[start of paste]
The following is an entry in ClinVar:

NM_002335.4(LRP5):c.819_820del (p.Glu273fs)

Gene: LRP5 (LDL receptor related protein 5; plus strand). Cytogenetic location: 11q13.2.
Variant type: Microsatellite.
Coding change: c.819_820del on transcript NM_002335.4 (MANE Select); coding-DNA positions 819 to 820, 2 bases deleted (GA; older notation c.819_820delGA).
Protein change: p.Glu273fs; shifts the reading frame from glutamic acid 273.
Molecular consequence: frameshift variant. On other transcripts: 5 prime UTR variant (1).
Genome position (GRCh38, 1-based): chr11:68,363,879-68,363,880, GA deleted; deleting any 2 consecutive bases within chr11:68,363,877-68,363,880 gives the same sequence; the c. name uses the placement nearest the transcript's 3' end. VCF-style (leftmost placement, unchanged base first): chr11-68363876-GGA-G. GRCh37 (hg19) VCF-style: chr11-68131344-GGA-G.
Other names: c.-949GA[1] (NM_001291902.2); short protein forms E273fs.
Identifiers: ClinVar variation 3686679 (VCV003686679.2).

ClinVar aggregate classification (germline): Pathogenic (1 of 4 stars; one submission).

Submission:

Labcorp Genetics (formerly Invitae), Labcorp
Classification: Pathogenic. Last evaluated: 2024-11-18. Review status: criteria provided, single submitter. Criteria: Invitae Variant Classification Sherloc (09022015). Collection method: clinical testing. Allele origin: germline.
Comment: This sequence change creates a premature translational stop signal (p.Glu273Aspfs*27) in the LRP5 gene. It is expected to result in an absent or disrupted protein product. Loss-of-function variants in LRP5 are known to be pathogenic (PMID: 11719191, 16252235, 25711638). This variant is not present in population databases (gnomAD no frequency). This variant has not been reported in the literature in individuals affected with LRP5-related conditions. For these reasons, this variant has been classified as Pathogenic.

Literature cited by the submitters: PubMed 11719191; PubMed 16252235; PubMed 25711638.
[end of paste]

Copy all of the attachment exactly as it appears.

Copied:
The following is an entry in ClinVar:

NM_002335.4(LRP5):c.819_820del (p.Glu273fs)

Gene: LRP5 (LDL receptor related protein 5; plus strand). Cytogenetic location: 11q13.2.
Variant type: Microsatellite.
Coding change: c.819_820del on transcript NM_002335.4 (MANE Select); coding-DNA positions 819 to 820, 2 bases deleted (GA; older notation c.819_820delGA).
Protein change: p.Glu273fs; shifts the reading frame from glutamic acid 273.
Molecular consequence: frameshift variant. On other transcripts: 5 prime UTR variant (1).
Genome position (GRCh38, 1-based): chr11:68,363,879-68,363,880, GA deleted; deleting any 2 consecutive bases within chr11:68,363,877-68,363,880 gives the same sequence; the c. name uses the placement nearest the transcript's 3' end. VCF-style (leftmost placement, unchanged base first): chr11-68363876-GGA-G. GRCh37 (hg19) VCF-style: chr11-68131344-GGA-G.
Other names: c.-949GA[1] (NM_001291902.2); short protein forms E273fs.
Identifiers: ClinVar variation 3686679 (VCV003686679.2).

ClinVar aggregate classification (germline): Pathogenic (1 of 4 stars; one submission).

Submission:

Labcorp Genetics (formerly Invitae), Labcorp
Classification: Pathogenic. Last evaluated: 2024-11-18. Review status: criteria provided, single submitter. Criteria: Invitae Variant Classification Sherloc (09022015). Collection method: clinical testing. Allele origin: germline.
Comment: This sequence change creates a premature translational stop signal (p.Glu273Aspfs*27) in the LRP5 gene. It is expected to result in an absent or disrupted protein product. Loss-of-function variants in LRP5 are known to be pathogenic (PMID: 11719191, 16252235, 25711638). This variant is not present in population databases (gnomAD no frequency). This variant has not been reported in the literature in individuals affected with LRP5-related conditions. For these reasons, this variant has been classified as Pathogenic.

Literature cited by the submitters: PubMed 11719191; PubMed 16252235; PubMed 25711638.